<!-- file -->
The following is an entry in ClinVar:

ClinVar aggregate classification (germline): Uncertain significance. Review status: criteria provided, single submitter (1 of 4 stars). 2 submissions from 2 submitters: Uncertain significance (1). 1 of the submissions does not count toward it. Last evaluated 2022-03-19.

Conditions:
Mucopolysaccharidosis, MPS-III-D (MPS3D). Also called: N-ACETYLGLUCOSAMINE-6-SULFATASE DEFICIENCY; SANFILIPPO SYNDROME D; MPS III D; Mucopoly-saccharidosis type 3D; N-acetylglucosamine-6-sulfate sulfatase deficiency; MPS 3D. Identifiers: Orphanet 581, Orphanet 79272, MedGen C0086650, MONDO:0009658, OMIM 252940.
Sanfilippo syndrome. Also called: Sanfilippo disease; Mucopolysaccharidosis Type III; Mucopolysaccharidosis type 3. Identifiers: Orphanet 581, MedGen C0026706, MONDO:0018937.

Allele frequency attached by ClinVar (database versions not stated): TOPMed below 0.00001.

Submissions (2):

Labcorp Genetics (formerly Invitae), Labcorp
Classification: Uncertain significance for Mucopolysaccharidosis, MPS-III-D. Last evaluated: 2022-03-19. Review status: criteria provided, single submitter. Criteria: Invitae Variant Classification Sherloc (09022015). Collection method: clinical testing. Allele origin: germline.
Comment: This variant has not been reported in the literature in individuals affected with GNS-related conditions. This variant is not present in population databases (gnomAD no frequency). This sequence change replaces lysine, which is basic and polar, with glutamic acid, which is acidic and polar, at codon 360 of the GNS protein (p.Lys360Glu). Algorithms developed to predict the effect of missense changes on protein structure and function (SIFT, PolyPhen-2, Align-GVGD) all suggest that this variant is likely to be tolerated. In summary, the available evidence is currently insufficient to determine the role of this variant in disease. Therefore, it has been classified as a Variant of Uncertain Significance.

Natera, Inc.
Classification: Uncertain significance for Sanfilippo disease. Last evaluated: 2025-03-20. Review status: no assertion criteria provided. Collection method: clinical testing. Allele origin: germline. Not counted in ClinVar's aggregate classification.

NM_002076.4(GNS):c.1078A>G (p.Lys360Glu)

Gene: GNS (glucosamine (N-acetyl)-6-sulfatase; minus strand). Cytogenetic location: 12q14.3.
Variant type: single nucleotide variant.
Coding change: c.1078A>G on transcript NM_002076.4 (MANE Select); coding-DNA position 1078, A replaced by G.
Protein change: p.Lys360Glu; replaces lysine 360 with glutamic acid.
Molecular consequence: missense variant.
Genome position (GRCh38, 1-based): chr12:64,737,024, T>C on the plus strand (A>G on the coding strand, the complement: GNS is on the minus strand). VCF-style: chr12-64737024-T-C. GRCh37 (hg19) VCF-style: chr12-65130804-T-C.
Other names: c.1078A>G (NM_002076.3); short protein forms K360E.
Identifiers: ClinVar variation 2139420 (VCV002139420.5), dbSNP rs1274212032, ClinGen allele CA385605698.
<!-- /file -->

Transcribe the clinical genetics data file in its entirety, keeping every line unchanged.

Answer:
The following is an entry in ClinVar:

ClinVar aggregate classification (germline): Uncertain significance. Review status: criteria provided, single submitter (1 of 4 stars). 2 submissions from 2 submitters: Uncertain significance (1). 1 of the submissions does not count toward it. Last evaluated 2022-03-19.

Conditions:
Mucopolysaccharidosis, MPS-III-D (MPS3D). Also called: N-ACETYLGLUCOSAMINE-6-SULFATASE DEFICIENCY; SANFILIPPO SYNDROME D; MPS III D; Mucopoly-saccharidosis type 3D; N-acetylglucosamine-6-sulfate sulfatase deficiency; MPS 3D. Identifiers: Orphanet 581, Orphanet 79272, MedGen C0086650, MONDO:0009658, OMIM 252940.
Sanfilippo syndrome. Also called: Sanfilippo disease; Mucopolysaccharidosis Type III; Mucopolysaccharidosis type 3. Identifiers: Orphanet 581, MedGen C0026706, MONDO:0018937.

Allele frequency attached by ClinVar (database versions not stated): TOPMed below 0.00001.

Submissions (2):

Labcorp Genetics (formerly Invitae), Labcorp
Classification: Uncertain significance for Mucopolysaccharidosis, MPS-III-D. Last evaluated: 2022-03-19. Review status: criteria provided, single submitter. Criteria: Invitae Variant Classification Sherloc (09022015). Collection method: clinical testing. Allele origin: germline.
Comment: This variant has not been reported in the literature in individuals affected with GNS-related conditions. This variant is not present in population databases (gnomAD no frequency). This sequence change replaces lysine, which is basic and polar, with glutamic acid, which is acidic and polar, at codon 360 of the GNS protein (p.Lys360Glu). Algorithms developed to predict the effect of missense changes on protein structure and function (SIFT, PolyPhen-2, Align-GVGD) all suggest that this variant is likely to be tolerated. In summary, the available evidence is currently insufficient to determine the role of this variant in disease. Therefore, it has been classified as a Variant of Uncertain Significance.

Natera, Inc.
Classification: Uncertain significance for Sanfilippo disease. Last evaluated: 2025-03-20. Review status: no assertion criteria provided. Collection method: clinical testing. Allele origin: germline. Not counted in ClinVar's aggregate classification.

NM_002076.4(GNS):c.1078A>G (p.Lys360Glu)

Gene: GNS (glucosamine (N-acetyl)-6-sulfatase; minus strand). Cytogenetic location: 12q14.3.
Variant type: single nucleotide variant.
Coding change: c.1078A>G on transcript NM_002076.4 (MANE Select); coding-DNA position 1078, A replaced by G.
Protein change: p.Lys360Glu; replaces lysine 360 with glutamic acid.
Molecular consequence: missense variant.
Genome position (GRCh38, 1-based): chr12:64,737,024, T>C on the plus strand (A>G on the coding strand, the complement: GNS is on the minus strand). VCF-style: chr12-64737024-T-C. GRCh37 (hg19) VCF-style: chr12-65130804-T-C.
Other names: c.1078A>G (NM_002076.3); short protein forms K360E.
Identifiers: ClinVar variation 2139420 (VCV002139420.5), dbSNP rs1274212032, ClinGen allele CA385605698.